California’s housing market has become so unaffordable that in 2018, the homeless population jumped 13.7% in one year.
As more and more Californians suffer from rising mortgage and interest rates, legislators have introduced many proposals to tackle the housing crisis.
This November, Californians will have the chance to vote for propositions that could bring $6 billion to affordable housing statewide, according to an article from The Mercury News.
From the article:
City officials, nonprofits and developers say they’re counting on Proposition 1, which would provide $4 billion for affordable housing construction and home loans, and Proposition 2, which would authorize $2 billion to build housing for people with mental illness, to help them fill the dire need for cheaper alternatives to the Bay Area’s exorbitantly priced homes and apartments.
Together, the bonds represent a major effort to address a statewide housing crisis that has pushed the cost of buying or renting a home out of reach of all but the highest earners and forced many workers to live far from job hubs. If Prop. 1 succeeds, it would be the first statewide general housing bond passed since voters authorized a $2.9 billion bond in 2006. That money is all gone. And in 2012, the state dissolved its redevelopment agencies, eliminating another major source of affordable housing funding.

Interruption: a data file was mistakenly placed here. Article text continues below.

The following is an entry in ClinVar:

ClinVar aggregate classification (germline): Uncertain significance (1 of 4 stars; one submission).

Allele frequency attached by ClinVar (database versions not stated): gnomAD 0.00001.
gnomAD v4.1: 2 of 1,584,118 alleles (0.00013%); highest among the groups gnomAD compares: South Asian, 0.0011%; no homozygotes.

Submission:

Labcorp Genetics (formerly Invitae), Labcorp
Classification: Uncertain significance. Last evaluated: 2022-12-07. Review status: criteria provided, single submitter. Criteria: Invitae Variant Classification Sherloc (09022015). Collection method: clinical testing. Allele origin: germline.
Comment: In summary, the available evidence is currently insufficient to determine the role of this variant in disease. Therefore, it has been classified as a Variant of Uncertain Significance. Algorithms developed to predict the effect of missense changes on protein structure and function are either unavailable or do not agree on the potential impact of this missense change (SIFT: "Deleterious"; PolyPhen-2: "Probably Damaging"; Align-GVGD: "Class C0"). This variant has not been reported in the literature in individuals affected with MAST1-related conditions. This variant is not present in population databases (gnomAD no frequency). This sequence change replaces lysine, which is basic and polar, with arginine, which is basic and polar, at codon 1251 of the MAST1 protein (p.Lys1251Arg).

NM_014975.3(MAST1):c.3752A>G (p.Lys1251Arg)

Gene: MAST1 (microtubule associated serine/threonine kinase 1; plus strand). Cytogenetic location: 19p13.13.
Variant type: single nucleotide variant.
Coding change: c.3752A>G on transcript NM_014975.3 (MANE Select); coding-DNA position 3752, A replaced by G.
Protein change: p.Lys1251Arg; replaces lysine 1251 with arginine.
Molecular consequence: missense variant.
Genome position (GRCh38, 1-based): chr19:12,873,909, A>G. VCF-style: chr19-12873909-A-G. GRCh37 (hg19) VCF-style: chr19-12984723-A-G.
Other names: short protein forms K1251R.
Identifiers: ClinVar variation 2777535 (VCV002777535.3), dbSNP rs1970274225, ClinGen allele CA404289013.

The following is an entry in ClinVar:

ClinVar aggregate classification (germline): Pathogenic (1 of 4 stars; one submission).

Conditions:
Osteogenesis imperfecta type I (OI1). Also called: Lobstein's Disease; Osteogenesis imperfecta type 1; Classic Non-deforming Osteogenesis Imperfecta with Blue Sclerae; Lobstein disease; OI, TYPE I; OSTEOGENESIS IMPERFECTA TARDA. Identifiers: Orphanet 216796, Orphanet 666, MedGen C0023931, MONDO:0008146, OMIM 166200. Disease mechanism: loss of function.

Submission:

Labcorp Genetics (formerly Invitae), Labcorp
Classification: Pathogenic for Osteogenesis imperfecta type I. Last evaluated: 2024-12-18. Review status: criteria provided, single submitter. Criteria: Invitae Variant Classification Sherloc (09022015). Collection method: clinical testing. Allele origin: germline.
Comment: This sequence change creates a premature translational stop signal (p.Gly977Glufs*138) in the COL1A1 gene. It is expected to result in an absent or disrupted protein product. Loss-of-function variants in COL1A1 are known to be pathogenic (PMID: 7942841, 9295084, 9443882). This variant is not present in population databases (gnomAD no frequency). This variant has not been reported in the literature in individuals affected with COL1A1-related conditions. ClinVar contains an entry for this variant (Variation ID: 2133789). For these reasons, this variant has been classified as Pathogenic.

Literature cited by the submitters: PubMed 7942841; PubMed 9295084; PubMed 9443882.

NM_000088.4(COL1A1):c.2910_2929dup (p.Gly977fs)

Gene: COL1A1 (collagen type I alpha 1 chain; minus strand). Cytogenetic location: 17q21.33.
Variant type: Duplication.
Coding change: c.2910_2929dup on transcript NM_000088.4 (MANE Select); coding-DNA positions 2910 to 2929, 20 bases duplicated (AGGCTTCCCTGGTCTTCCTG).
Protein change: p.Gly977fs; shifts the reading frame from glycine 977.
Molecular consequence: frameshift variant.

“We have to do something, or else there’s going to be some horrible consequences,” said state Sen. Jim Beall, D-San Jose, who wrote the legislation that placed Prop. 1 on the ballot.
According to the article, if the measures are passed funds would help build and renovate multifamily rental units for families earning 60% or less of the area median income. The money would also aid low and moderate-income home buyers make down payments for their first home.
However, Californians are already paying off $83 billion in bonds, and there are those who worry that the cost of funding these measures would result in debt that would be financed by taxpayers, the article stated.
Regardless of where Californians stand on the propositions, it’s clear that affordability will continue to be a concern well after November.